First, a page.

The reason why the coronavirus impacts the heart remains one of the unknowns facing clinicians in managing patients during the pandemic. Yet, recent data from the COVID-19 frontlines show that heart issues were a frequent cause of death for 50% of COVID-19 patients.
Tackling this unknown together, cardiologists are collaborating with clinicians in the ICU, ER and other emergency settings, to help triage and monitor COVID-19 patients’ hearts.
While point of care ultrasound (POCUS) has been shown to provide many benefits for imaging COVID-19 patients’ hearts, ultrasound analysis at the point of care is still done mainly visually, in a subjective process that relies on the user’s experience.
By automating the analysis process, AI-based software enables clinicians with various levels of ultrasound experience and training to work more effectively and consistently. And as ongoing COVID-19 concerns shape new requirements for safe and effective care delivery, AI also helps reduce POCUS scanning time to minimize contact with patients who may be infected.
To maximize the benefits of AI, GE Healthcare has partnered with DiA Imaging Analysis to offer the first AI-based solution for automated Ejection Fraction analysis on handheld ultrasound, LVivo EF on Vscan Extend.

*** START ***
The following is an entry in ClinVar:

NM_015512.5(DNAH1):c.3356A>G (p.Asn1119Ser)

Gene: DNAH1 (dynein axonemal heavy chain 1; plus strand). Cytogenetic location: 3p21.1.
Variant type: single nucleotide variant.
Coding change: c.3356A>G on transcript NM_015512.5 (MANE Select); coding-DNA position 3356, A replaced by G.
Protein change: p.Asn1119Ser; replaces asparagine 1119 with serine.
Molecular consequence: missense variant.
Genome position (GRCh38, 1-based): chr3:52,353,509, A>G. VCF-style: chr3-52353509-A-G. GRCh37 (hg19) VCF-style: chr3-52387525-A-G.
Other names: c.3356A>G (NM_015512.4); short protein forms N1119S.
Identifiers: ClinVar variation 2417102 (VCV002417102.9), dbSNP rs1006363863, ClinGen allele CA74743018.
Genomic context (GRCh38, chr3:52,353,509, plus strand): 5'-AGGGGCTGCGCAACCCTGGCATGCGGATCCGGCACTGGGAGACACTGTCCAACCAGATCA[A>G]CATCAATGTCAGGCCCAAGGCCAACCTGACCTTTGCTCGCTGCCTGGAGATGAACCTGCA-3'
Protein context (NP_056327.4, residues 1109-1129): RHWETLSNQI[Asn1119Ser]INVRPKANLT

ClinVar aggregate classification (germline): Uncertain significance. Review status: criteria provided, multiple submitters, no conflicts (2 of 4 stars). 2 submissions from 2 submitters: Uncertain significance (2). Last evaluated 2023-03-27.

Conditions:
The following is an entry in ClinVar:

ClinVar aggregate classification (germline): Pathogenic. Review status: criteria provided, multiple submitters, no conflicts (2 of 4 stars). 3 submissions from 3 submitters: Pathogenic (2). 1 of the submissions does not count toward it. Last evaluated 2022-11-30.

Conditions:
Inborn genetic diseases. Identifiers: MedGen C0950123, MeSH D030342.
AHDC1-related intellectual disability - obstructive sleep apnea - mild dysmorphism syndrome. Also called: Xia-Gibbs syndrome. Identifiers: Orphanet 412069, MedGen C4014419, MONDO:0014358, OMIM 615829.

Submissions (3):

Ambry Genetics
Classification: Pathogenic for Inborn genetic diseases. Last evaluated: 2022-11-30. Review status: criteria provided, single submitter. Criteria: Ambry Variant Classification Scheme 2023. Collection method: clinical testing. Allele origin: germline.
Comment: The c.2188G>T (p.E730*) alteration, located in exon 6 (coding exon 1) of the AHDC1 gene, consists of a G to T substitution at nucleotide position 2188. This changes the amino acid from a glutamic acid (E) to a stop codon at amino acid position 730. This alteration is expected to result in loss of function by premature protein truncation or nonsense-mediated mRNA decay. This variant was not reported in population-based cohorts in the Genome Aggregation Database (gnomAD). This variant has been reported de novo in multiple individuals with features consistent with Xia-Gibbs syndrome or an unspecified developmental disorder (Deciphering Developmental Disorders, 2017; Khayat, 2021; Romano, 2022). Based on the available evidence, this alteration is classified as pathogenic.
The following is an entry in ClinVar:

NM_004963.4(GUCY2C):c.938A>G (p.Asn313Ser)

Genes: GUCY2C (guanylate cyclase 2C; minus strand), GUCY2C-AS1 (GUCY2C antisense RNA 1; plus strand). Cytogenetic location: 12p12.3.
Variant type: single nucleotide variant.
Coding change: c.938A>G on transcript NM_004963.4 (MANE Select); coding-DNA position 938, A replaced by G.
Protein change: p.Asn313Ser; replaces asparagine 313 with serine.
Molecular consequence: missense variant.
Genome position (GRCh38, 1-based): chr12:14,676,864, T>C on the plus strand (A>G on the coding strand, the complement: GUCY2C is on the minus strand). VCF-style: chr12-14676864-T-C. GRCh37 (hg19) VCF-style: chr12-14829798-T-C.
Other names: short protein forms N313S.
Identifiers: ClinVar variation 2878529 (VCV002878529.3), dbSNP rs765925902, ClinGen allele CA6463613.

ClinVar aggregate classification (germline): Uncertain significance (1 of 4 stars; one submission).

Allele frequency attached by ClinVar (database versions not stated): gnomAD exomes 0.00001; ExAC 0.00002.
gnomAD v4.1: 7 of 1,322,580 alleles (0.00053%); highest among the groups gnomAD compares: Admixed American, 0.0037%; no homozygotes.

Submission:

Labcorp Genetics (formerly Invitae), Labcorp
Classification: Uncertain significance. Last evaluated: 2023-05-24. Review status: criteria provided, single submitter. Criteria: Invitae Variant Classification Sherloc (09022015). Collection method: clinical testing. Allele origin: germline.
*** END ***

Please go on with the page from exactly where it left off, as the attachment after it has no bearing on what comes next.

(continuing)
To better understand the benefits of on-device AI for handheld ultrasound, GE Healthcare and DiA Imaging Analysis spoke with Dr. Ziv Dadon, physician at the Jesselson Integrated Heart Center at one of Israel’s leading medical centers, Shaare Zedek, about his experience using LVivo EF on Vscan Extend and how he is using it to guide patient care on the COVID-19 frontlines.
How has COVID-19 impacted your practice?
“COVID-19 has made the logistics of care delivery very complex. My ability to evaluate or interact with patients is limited. At any given moment, we’re completely covered from head to toe, using coveralls and respirators, and protected with two or three sets of gloves, . Practically, there’s no such thing as using my stethoscope to do a quick physical examination which makes my chances of successfully doing a physical cardiovascular or lung assessment very low. Under these circumstances, being able to use my handheld ultrasound has become critical.”